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IDEA Man: Edward Steinfeld

Edward Steinfeld has traded barbs with New Urbanism leaders who chafe at perceived design-restricting elements of the Americans with Disabilities Act that demand ramps, lifts and level entrances.

But as one of the founding fathers of the concept of Universal Design, he sees a much bigger picture beyond the bickering: a need to recognize that NU's walkability, transit, density and mix of uses go hand-in-hand with Universal Design.

"Universal Design has a higher level of convenience for people,'' says Steinfeld, the director of the Center for Inclusive and Environmental Design Access (IDEA Center) at State University of New York -- Buffalo. "It may have started out of a disability rights movement, but now advocates for older people ask for it, families with children in strollers benefit from it, and people of all ages recognize the value of design that is universally accessible."

The 61-year-old Steinfeld was destined from an early age to advocate for architecture that removes barriers and design that is flexible enough to be adapted for differing physical needs as a person ages in place in an urban community. Born into a family of tradesmen, it was a natural for Steinfeld to pursue an education in architecture at Carnegie Mellon University.

Steinfeld came away from undergraduate school "with a belief that successful building design is knowing the outcomes for the people for whom you're designing the building."

He next attended a master's program at the University of Michigan in gerontology and architecture. His Michigan studies ultimately resulted in his being one of the first people in the country to earn a doctorate in architecture.

Armed with a PhD, Steinfeld hired on with the federal government at the National Bureau of Standards.

"I got interested in barrier-free design because I was appointed to be the liaison for the President's Committee for Employment for the Handicapped," he says. "People were designing rehab centers -- there were a lot of disabled vets after the Korean War and people who had polio. People got rehabilitated, but once they got released, they couldn't do anything. They couldn't be independent because nothing outside the rehab center was accessible."

Steinfeld helped create new standards for accessibility, then left the government for a joint appointment in architecture and gerontology at Syracuse University.

"Because of the lack of knowledge architects had about disability, I put together a self-instructional learning package on barrier-free design for the elderly," Steinfeld recalls. "I also made a proposal to HUD to do research leading to a better standard of accessibility. They created a competition and I got the project. I was under 30 and had the largest government grant to explore barrier-free architecture. That led to a whole new standard and launched my career in the accessibility arena."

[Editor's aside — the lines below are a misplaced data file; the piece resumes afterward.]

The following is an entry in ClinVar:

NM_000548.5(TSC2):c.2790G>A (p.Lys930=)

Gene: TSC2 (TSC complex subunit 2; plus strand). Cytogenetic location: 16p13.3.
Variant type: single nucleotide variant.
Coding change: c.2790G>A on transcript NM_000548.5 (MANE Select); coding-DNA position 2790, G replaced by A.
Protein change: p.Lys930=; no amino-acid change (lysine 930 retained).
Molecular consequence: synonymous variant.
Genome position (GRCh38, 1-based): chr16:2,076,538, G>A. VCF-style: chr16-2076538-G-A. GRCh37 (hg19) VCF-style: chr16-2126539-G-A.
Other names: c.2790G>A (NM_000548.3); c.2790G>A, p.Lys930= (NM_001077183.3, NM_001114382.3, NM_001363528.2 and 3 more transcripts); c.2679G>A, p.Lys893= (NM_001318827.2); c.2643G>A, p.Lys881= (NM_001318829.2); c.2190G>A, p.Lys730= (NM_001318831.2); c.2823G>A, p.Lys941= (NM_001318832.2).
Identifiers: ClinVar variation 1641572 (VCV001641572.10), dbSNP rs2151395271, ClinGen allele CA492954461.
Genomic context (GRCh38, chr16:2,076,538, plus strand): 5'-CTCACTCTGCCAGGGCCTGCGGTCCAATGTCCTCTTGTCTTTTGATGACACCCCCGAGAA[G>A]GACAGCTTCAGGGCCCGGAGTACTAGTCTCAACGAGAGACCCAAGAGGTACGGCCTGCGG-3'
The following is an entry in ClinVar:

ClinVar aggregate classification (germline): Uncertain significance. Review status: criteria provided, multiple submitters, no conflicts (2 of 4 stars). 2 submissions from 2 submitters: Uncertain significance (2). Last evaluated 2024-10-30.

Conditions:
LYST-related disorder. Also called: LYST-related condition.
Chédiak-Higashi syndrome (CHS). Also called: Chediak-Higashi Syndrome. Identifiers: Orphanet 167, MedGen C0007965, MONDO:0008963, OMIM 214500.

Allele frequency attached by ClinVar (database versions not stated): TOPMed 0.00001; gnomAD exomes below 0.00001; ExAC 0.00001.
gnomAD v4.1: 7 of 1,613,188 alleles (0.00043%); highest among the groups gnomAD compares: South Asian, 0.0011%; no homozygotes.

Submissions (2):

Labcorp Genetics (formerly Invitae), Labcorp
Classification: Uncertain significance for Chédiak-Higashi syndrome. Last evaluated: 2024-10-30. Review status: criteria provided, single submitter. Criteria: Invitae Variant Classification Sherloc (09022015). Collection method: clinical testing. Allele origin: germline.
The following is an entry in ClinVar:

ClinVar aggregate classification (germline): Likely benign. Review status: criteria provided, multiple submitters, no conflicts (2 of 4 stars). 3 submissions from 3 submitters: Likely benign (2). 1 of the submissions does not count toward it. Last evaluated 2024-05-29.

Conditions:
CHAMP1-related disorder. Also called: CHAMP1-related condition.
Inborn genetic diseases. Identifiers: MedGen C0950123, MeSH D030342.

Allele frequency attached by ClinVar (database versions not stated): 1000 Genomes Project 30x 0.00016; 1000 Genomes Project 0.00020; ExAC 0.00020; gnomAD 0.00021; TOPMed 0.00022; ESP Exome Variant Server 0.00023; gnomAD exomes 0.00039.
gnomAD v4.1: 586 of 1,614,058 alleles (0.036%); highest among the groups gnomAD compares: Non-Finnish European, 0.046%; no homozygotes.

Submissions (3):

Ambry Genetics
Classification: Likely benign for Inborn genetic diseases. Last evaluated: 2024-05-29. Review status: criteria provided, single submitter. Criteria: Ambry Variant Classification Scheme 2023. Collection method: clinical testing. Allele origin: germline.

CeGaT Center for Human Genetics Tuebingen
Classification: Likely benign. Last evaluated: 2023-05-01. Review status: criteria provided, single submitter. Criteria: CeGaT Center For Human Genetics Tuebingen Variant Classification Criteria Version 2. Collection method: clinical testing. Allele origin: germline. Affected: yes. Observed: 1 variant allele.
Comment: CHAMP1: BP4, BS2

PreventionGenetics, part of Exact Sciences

"One of my projects was about new towns -- that's why I'm interested in New Urbanism," Steinfeld adds.

In 1978, he came to SUNY-Buffalo, where he created the IDEA Center. Steinfeld said Universal Design should be a challenge, not a threat.

"The CNU Charter embraces the idea of design for diversity. But actions speak louder than words," he states. "The reality of most New Urbanist communities is that accessibility is provided only to the extent that it is required by law, and sometimes not even that. Leaders of the movement have even attacked these laws loudly and publicly arguing that they constrain their ability to create livable communities. I think that this perspective reflects badly on the movement and its leaders. At its root is the placement of a higher value on 'authenticity' than usability."

Steinfeld, whose design initiatives have won awards from the National Endowment for the Arts, wants to work with NU leaders to embrace design that is inclusive for all.

"The accessibility laws came into existence because the citizens of our country decided that traditional building and infrastructure design was discriminating against a class of individuals. Thus, if we truly believe in diversity as an essential aspect of healthy and sustainable communities, then we have to invent new techniques and approaches that welcome and empower all residents," he concludes.

Steinfeld says he is no extremist -- "I don't think any responsible disability rights advocate would say 100 percent of houses have to be 100 percent accessible" -- but he says every building site and housing type can be made accessible through creative design.

"When there is true commitment and a change of priorities, then usability will be viewed as an asset rather than a liability," he says. "Then we will find out that increasing usability for people with disabilities and older citizens, if done well, does not impede livability nor aesthetics. It will create a community that combines continuity with the past with new ideas from the present in response to new realities. Such communities will serve us well into the future, as our society ages, and prove to be more valuable, establishing a more positive public perception of New Urbanism as a movement."